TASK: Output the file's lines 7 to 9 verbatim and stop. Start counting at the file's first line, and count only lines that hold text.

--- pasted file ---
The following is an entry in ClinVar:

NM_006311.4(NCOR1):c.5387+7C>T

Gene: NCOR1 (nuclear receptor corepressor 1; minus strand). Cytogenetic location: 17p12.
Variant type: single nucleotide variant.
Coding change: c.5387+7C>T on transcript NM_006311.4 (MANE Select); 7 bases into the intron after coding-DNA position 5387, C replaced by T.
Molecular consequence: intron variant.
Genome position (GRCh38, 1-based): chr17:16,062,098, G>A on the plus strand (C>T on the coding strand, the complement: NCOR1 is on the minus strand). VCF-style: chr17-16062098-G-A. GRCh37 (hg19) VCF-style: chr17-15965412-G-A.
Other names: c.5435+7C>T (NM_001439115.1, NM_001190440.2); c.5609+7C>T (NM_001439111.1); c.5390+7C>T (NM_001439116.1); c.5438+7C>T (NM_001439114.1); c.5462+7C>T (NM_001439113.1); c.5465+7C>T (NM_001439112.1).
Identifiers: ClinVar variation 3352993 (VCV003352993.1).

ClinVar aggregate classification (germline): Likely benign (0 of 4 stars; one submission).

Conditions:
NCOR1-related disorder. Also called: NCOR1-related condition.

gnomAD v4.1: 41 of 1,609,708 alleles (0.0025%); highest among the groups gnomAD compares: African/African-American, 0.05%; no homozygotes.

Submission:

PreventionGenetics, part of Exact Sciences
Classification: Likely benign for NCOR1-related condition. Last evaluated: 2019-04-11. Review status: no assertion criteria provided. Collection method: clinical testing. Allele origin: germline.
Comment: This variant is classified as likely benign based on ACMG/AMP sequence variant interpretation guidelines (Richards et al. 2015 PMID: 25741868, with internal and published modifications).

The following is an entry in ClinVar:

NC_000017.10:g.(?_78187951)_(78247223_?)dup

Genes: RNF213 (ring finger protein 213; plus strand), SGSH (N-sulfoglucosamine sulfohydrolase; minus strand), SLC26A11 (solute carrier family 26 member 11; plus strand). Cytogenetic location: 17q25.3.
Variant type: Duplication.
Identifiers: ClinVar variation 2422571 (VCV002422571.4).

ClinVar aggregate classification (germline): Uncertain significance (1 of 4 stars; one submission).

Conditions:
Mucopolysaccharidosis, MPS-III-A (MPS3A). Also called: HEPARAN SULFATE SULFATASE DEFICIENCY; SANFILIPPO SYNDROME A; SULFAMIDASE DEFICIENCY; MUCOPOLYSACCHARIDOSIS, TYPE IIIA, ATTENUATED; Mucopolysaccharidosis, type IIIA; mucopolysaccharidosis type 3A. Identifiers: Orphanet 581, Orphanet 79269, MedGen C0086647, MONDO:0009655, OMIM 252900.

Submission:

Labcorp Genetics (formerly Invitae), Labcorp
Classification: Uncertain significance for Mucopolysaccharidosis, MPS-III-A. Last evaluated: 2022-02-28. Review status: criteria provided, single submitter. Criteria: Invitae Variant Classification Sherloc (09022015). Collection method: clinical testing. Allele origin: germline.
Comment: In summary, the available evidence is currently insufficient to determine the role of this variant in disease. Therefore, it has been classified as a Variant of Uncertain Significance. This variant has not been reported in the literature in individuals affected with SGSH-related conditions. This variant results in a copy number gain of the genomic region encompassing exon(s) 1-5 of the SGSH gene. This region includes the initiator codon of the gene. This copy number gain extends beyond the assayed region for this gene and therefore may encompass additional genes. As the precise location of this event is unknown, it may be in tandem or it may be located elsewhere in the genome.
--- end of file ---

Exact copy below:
Genome position (GRCh38, 1-based): chr17:16,062,098, G>A on the plus strand (C>T on the coding strand, the complement: NCOR1 is on the minus strand). VCF-style: chr17-16062098-G-A. GRCh37 (hg19) VCF-style: chr17-15965412-G-A.
Other names: c.5435+7C>T (NM_001439115.1, NM_001190440.2); c.5609+7C>T (NM_001439111.1); c.5390+7C>T (NM_001439116.1); c.5438+7C>T (NM_001439114.1); c.5462+7C>T (NM_001439113.1); c.5465+7C>T (NM_001439112.1).
Identifiers: ClinVar variation 3352993 (VCV003352993.1).